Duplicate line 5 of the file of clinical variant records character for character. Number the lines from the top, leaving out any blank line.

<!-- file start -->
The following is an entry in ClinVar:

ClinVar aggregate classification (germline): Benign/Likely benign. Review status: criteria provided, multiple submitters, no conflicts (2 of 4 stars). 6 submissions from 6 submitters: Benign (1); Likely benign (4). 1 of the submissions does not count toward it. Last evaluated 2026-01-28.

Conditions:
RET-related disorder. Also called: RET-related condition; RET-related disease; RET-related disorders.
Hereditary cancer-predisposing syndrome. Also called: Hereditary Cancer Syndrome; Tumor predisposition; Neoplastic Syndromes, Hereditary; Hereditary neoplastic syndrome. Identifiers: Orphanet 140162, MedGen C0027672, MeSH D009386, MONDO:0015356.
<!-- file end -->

Hereditary cancer-predisposing syndrome. Also called: Hereditary Cancer Syndrome; Tumor predisposition; Neoplastic Syndromes, Hereditary; Hereditary neoplastic syndrome. Identifiers: Orphanet 140162, MedGen C0027672, MeSH D009386, MONDO:0015356.